The 1980s proved to be a tumultuous decade for former Beatle Ringo Starr. He suffered the critical and commercial disappointment of 1983’s Old Wave album and grieved for bandmate John Lennon. He had remarried, this time to actress Barbara Bach, but in 1988 they entered rehab for alcoholism. Despite the turmoil, he did not disappear completely from the public eye. He narrated the UK children’s TV show Thomas the Tank Engine, later portraying the conductor on the US spinoff Shining Time Station. In addition, he appeared in numerous commercials for Pizza Hut and (unfortunately, considering his issues) Sun Country Classic Wine Coolers. But after exiting rehab, Starr decided to rebuild his life and career. After a successful 1989 tour with the first All Starr Band (which included legends Billy Preston, Clarence Clemons, Dr. John, and Joe Walsh, among many others), he signed with the Private Music label in 1991 and began sessions for Time Takes Time, which would produce one of his best singles: “Weight of the World.”
Wanting to create a strong comeback album, Starr recruited stellar producers and friends Don Was, Joe Walsh, Jeff Lynne, and Phil Ramone. Was, also known as part of the group Was (Not Was), produced “Weight of the World,” a song containing lyrics accurately reflecting Starr’s transformation from potential rock casualty to sobriety. Despite its deeply personal words, Starr did not pen the tune, relying on songwriters Brian O’Doherty and Fred Velez. With guitars sounding like a fusion of The Byrds, The Traveling Wilburys, and, yes, The Beatles, the song retains a lighthearted feel that cloaks some very serious lyrics. Indeed, Starr sings of letting go of the past, shedding yourself of emotional baggage that weighs you down and prevents you from truly living.
The first verse involves Starr counseling a woman to reconcile with her troubled past. “Maybe your daddy never held you like he should/Maybe your mama just held on the best she could,” he sings. “But yesterday’s gone so tell me why/You carry the weight, the weight of the world.” The refrain further emphasizes the importance of ridding yourself of whatever is holding you back:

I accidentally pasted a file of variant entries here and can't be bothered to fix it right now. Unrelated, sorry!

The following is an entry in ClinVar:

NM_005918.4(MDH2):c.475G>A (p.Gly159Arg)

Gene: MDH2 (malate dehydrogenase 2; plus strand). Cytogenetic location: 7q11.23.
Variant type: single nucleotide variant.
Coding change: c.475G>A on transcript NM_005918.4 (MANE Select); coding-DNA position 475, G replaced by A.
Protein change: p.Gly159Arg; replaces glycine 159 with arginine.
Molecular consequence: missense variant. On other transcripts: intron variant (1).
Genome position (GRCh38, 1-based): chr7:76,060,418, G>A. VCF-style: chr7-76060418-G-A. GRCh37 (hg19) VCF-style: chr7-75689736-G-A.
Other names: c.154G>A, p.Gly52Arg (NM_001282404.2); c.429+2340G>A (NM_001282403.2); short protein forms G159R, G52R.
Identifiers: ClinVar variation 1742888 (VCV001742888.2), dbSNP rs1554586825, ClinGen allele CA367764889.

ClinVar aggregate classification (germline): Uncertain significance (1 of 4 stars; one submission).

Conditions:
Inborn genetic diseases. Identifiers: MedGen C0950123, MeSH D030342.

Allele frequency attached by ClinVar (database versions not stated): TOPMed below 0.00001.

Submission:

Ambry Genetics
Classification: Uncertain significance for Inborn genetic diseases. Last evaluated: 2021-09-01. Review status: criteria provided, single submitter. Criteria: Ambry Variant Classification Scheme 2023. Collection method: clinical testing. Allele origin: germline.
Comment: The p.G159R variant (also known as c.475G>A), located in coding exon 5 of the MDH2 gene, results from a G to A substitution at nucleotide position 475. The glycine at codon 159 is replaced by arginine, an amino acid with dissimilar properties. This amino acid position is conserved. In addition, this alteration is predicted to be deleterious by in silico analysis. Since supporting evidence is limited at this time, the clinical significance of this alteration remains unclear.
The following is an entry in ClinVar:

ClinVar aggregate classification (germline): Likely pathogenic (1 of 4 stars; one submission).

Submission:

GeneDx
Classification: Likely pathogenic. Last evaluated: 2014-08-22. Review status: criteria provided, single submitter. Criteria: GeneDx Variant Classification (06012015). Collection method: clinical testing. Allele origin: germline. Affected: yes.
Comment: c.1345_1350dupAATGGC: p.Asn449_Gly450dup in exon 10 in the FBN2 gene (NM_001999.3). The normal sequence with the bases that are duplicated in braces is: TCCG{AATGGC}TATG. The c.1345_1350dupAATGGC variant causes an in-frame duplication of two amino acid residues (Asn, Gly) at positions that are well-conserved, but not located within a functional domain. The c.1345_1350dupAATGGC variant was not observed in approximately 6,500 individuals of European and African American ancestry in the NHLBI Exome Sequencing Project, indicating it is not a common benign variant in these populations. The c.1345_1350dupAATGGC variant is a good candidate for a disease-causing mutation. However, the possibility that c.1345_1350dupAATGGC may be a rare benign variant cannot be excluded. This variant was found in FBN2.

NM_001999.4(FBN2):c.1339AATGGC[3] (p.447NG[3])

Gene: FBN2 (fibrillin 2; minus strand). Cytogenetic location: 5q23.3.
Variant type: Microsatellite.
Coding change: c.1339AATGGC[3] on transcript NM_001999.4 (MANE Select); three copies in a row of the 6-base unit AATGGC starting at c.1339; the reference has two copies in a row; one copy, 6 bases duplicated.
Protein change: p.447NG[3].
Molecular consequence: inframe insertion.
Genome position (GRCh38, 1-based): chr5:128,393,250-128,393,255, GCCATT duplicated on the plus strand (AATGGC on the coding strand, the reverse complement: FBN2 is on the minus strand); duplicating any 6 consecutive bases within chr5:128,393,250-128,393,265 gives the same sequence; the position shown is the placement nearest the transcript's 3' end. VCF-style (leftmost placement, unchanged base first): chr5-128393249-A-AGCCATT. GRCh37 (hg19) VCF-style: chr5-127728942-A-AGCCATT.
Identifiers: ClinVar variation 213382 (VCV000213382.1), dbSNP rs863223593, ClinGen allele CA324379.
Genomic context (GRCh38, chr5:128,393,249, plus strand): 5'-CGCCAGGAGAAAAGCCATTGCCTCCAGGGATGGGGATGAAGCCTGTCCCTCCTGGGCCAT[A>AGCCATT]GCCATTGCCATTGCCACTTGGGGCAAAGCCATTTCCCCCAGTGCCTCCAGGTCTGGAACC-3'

It’s breakin’ you down on your back like a boulder.
Before it’s too late, get rid of it, girl,
Get it off of your shoulders.
I know you’ve been used,
But you gotta lose the weight of the world.
Interestingly, Starr uses the first person in addressing his own problems, admitting “Maybe I haven’t always been there just for you,” but that he carries “all the crosses I can bear.” Here, the unnamed woman is transferring her pain onto him, also forcing him to carry her burdens as well as his. So what must we choose? “You either kiss the future or the past goodbye,” he warns in the bridge. Letting go of this weight will allow us to “fly so high,” but for now “it’s takin’ us down, and the night’s growin’ colder/Just blame it on fate, that was yesterday, girl/And we’re just growin’ older.” He concludes the song by stressing that we all have burdens and troubled pasts, that “we’ve all been abused,” but we must reconcile our pain in order to have a future.
It may seem surprising that Starr chose “Weight of the World” as Time Takes Time’s first single. Some fans may have been puzzled by its intensely personal lyrics and serious subject matter. But the sunny, upbeat music underlying the words—as well as an overall positive message—remains very consistent with Starr’s other work. To me, it stands with some of his best songs, ranking up there with “Photograph,” “It Don’t Come Easy,” “Back Off Boogaloo,” “Wrack My Brain,” and another Time Takes Time track, “Don’t Go Where the Road Don’t Go,” among others. Unfortunately the track barely squeaked in at number 74 on the British charts in 1992.
Starr obviously performed the song during his subsequent 1992 All Starr Band tour, but deleted it from the setlists afterward. After making Time Takes Time, he partnered with longtime collaborator Mark Hudson for Vertical Man, Ringo Rama, and Choose Love, all of which critics and most fans hailed as Starr’s true “return to form.” But “Weight of the World” should not be an overlooked entry in the Starr catalog, as it represents a turning point in his life, not only professionally but personally. Deeper meanings aside, it also exemplifies delectable pop and remains a finely crafted, memorable single. Starr and his band are performing in the UK this summer; here’s hoping that he may reintroduce the song and demonstrate what an engaging performer—and thoughtful singer—he can be.
“Weight of the World” is also available on the excellent 2007 collection Photograph: The Very Best of Ringo Starr.
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